INTRODUCTION TO THE AMAZON RAINFOREST
The Amazon River Basin is home to the largest rainforest on earth. The basin, which is approximately forty-eight contiguous, covers about 40 per cent of the continent of South America and comprises parts of eight countries in South America: Brazil, Bolivia, Peru, Ecuador, Colombia, Venezuela, Guyana and Suriname, as well as French Guiana, part of France.
The Amazon, which reflects environmental conditions as well as human impact in the past, reflects a mosaic of ecosystems and vegetation types, including rainforests, seasonal forests, deserts, submerged forests and savannahs. The basin is drained from the Amazon River, the world’s largest river in terms of discharge, and the second longest river in the world after the River Nile. The river is made up of more than 1,100 tributaries, of which 17 are longer than 1,000 miles, and two of them (Negro and Madeira) are larger in size, than Congo (formerly Zaire) river. The river system is the lifeline of the forest and its history plays an important role in the development of rainforests.
At one time the Amazon River flowed westward, possibly as part of the Congo River Proto Congo (Zaire) system from the interior of Africa today when the continents joined as part of Gondwana. Fifteen million years ago, the Andes were formed by the collision of the South American plate with the Nazca plate. The rise of the Andes and the linking of the Brazilian and Guyana rock shields led to the river dam and caused the Amazon to become a vast inland sea. Gradually this inland sea has become a huge swamp, a freshwater lake and a marine population adapted to freshwater life. For example, more than 20 species of sting, most closely related to those found in the Pacific, can be found today in freshwater in the Amazon.
About 10 million years ago, the water worked through sandstone to the west and the Amazon began to flow eastward. At this time Amazon rain forest was born. During the Ice Age, sea levels dropped, and the great Amazon was rapidly depleted and became a river. Three million years later, the level of the oceans has fallen sufficiently to expose the Central American isthmus and allow the mass migration of mammal species among the Americas.
Ice ages in tropical rainforests around the world have been declining. Despite the debate, it is believed that much of the Amazon has returned to savannah and mountain forests (see Chapter 3 – Ice Age and Ice Age). Savannah has divided patches of rainforests into “islands” and separated existing species long enough to allow for genetic differentiation (a similar decline occurred in Africa’s rainforests, and Delta’s core samples indicate that the huge global watersheds were free from rainforests at this time). When the Ice Ages ended, the forest again joined and species that were one at a time had varied sufficiently enough to be labeled as separate species, in addition to the vast diversity of the region. About 6,000 years ago, sea levels rose by about 130 meters, again causing the river to submerge as a giant, long, freshwater lake.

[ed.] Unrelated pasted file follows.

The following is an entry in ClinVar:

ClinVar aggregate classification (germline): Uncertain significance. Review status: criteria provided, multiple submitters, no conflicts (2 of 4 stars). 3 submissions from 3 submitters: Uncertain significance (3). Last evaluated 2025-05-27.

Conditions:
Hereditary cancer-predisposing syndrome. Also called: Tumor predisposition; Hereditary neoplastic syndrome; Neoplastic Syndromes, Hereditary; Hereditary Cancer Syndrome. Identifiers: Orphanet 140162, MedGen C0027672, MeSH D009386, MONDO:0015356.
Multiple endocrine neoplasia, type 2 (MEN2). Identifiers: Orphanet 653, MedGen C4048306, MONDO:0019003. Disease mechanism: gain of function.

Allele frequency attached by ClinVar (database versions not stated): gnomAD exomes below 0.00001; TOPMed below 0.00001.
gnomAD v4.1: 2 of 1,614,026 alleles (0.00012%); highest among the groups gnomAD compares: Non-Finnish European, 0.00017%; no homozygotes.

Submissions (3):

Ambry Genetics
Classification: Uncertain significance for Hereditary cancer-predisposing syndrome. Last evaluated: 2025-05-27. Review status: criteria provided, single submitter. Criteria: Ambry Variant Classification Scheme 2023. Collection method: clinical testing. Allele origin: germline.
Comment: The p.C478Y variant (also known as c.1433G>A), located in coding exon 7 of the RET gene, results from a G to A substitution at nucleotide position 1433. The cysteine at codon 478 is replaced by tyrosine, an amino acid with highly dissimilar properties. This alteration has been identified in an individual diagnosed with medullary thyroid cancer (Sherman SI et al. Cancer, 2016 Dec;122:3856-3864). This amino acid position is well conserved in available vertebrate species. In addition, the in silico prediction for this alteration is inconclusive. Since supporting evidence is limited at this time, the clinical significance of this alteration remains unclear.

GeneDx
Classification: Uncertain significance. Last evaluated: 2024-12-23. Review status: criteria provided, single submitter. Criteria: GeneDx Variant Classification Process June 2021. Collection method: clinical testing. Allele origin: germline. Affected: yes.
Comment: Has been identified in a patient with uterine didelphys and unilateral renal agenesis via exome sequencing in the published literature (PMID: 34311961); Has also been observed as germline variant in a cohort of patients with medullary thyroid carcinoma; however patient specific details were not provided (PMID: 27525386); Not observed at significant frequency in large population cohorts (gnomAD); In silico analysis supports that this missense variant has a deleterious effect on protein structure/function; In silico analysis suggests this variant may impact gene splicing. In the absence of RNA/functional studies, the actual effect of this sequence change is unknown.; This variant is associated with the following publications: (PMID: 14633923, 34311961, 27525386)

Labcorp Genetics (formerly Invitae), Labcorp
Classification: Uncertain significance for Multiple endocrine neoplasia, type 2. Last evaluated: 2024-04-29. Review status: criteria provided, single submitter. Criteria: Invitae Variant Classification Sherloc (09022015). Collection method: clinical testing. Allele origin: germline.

Now a Days:
Today the Amazon River is the most massive river on the earth, eleven times the size of the Mississippi, and the equivalent space in size to the United States. During the high water season, the mouth of the river may be 300 miles wide and each day reaches 500 billion cubic feet of water (5,787,037 cubic feet / second) flowing into the Atlantic Ocean. As a reference, the daily discharge of freshwater in the Amazon to the Atlantic is sufficient to provide the New York City needs of fresh water for nine years. The power of the current – from pure water alone – makes the waters of the Amazon continue to flow 125 miles to the sea before mixing with Atlantic saline water. Early seafarers can drink fresh water from the ocean before seeing the South American continent.
The river stream carries tons of sediment lingering along the road from the Andes and gives the river a unified appearance and muddy frequency. It is calculated that 106 million cubic feet of suspended sediment swept the oceans every day. The result of silt deposited in the mouth of the Amazon is the island of Magaro, a river island about the size of Switzerland.
Protection of The Forest:
While the Amazon rain forest is being destroyed, the overall rate of deforestation in the region is slowing, largely due to the sharp decline in deforestation in Brazil since 2004.
The low rate of deforestation in Brazil is due to several factors, some of which are controlled and some are not controlled. Since 2000, Brazil has created the world’s largest network of protected areas, most of which are located in the Amazon region. Since 2004, the Government has also had a program to reduce deforestation. This includes improving law enforcement, satellite monitoring and financial incentives to respect environmental laws. Moreover, the private sector – especially the soybean, logging and livestock industries – is increasingly responding to demand for less harmful commodities. Finally, the Brazilian Amazon has been the site of a number of innovative and ambitious conservation experiences, ranging from the certification of judicial goods to ERD reduction projects led by indigenous peoples to performance-based performance-based Norway payments to reduce deforestation.